Corrie ten Boom

More Support

I wrote a post about supporting characters. I want to talk about another element of supporting characters that has little to do with writing.

Supporting characters are the ones who do just that: support. The story is about the protagonist. The world is concerned about the lead character. The supports don’t even make the epilogue sometimes. So please don’t be a supporting character in your own story.

These characters depend on the protagonist to give meaning to their existence, and that works in books. But it doesn’t work in your life. I blame others for circumstances that I don’t want to take responsibility for, or I find excuses for never pursuing the dreams I have. Whose fault is that? The protagonist in my life? Yes! Because the protagonist is me and if I’m not living like that then no one else is going to step up to the plate for me.

Often times people will go through life without taking responsibility for their circumstances. In some cases that is a valid excuse (poverty, illness, etc.), but it’s not an excuse to sluff of one’s personal responsibility, i.e. what he/she does about it.

There was a woman who was sent to the Nazi concentration camps for hiding Jews during WWII. Corrie ten Boom and her family ran a jewelry and watch repair shop in Amsterdam when the Nazis invaded. Her father and sister died in the camps, but she survived due to a clerical error. The week before all the women in her age bracket were to be gassed, she was released.

Before the ten Booms were arrested, they had the choice of sitting back and letting history take its course, or to actively work against the atrocities that were taking place around them. They took action. They were the secret protagonists until years later when their story was told.

Corrie went around the world speaking about forgiveness and reconciliation. She wrote a memoir called The Hiding Place to reach a broader audience. Her life is a painful, beautiful story of someone who had every reason to give up on her own life and succumb to her hatred. But she didn’t.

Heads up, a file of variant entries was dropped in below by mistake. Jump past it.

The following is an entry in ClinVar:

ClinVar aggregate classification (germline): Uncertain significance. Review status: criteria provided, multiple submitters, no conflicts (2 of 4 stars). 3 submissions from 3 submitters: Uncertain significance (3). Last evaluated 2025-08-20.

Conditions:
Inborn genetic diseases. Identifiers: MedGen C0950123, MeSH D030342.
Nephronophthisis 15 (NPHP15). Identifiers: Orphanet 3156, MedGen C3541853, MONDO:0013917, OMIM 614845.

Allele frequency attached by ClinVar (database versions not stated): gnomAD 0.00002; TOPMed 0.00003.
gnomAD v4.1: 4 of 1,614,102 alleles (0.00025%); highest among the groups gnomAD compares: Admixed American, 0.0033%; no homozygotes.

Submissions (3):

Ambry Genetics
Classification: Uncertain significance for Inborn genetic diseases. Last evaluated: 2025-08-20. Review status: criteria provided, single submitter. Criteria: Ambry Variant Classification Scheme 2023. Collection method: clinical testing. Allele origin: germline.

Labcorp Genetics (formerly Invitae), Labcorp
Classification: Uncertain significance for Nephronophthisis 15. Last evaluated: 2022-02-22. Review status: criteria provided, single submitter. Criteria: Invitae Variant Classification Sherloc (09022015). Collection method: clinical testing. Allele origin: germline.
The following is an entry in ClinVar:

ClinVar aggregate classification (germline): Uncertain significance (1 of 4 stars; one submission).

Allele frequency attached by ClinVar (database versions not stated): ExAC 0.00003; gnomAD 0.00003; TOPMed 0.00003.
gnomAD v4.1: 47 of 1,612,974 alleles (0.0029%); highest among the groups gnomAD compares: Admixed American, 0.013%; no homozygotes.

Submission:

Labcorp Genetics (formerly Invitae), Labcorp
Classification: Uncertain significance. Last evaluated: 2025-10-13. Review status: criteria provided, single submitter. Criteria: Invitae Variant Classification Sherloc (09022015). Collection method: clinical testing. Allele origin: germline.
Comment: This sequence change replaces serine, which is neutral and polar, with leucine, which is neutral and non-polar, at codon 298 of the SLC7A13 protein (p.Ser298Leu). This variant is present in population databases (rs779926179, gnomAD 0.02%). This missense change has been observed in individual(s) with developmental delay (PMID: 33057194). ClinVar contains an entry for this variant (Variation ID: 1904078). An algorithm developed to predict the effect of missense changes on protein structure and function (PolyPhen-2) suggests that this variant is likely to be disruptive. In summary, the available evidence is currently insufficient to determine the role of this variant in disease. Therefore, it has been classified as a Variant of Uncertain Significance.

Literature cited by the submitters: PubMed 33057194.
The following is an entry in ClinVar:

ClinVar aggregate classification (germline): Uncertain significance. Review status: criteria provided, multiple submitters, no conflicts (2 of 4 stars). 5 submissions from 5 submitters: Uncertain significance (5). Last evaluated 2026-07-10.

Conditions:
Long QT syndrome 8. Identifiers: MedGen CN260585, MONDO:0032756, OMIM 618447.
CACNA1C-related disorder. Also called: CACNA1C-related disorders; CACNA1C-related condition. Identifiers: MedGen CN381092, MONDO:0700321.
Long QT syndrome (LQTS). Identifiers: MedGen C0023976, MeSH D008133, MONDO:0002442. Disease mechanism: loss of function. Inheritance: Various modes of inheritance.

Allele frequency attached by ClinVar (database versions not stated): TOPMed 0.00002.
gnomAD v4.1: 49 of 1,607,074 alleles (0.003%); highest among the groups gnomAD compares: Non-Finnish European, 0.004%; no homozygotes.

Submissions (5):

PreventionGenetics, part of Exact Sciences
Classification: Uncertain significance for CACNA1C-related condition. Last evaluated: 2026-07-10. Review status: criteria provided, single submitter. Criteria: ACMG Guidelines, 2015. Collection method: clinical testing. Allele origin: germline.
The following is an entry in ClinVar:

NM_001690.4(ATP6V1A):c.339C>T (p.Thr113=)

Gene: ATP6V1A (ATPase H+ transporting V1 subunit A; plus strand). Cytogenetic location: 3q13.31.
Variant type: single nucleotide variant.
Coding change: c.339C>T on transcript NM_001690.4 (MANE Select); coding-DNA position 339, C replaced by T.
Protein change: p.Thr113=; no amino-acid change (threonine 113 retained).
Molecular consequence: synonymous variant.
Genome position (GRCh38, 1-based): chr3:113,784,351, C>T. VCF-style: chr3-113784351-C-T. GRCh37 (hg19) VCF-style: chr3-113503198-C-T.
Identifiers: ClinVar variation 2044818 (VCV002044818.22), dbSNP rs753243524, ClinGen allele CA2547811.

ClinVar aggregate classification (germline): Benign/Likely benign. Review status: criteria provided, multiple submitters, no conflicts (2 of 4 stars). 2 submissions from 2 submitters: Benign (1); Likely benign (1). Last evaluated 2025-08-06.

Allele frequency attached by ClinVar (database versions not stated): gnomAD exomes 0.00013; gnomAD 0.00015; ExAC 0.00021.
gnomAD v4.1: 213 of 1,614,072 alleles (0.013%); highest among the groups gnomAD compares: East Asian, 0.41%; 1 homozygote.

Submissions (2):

She met one of the guards from her prison camp during one of her speaking events. The man approached her and asked for forgiveness. He began by saying she probably didn’t recognize him, but she did. She remembered the way he tortured her and her sister and the other women in the camp, and she writhed with righteous indignation. She hated the man completely and had no inkling of forgiving him.

But she remembered what she had spoken about just minutes before this encounter. She remembered how forgiveness releases people from the bondage of hate, and allows the forgiver to live a fuller life.

So she hugged the man and said, “I forgive you.”

CTB with quote

Corrie ten Boom was not a supporting role in her life. Not even in history. She chose to step up and fight for justice, putting herself and her family in danger. She didn’t allow the circumstances to dictate her reaction, and she didn’t allow the Nazis to destroy her spirit. She looked the dragon in the face and said, “Give me your worst.”

Maybe you, like me, have people in your life you need to forgive, even if they don’t deserve it. Maybe you haven’t moved on from a job you hate because it provides security and your boss tells you you have to stay. Maybe you’re living in a climate that grates on your nerves, but you stay because you feel tied down.

Don’t let your circumstances be the protagonist. Step up and claim your place as the hero in your story.

Image Credit: A Haven for Vee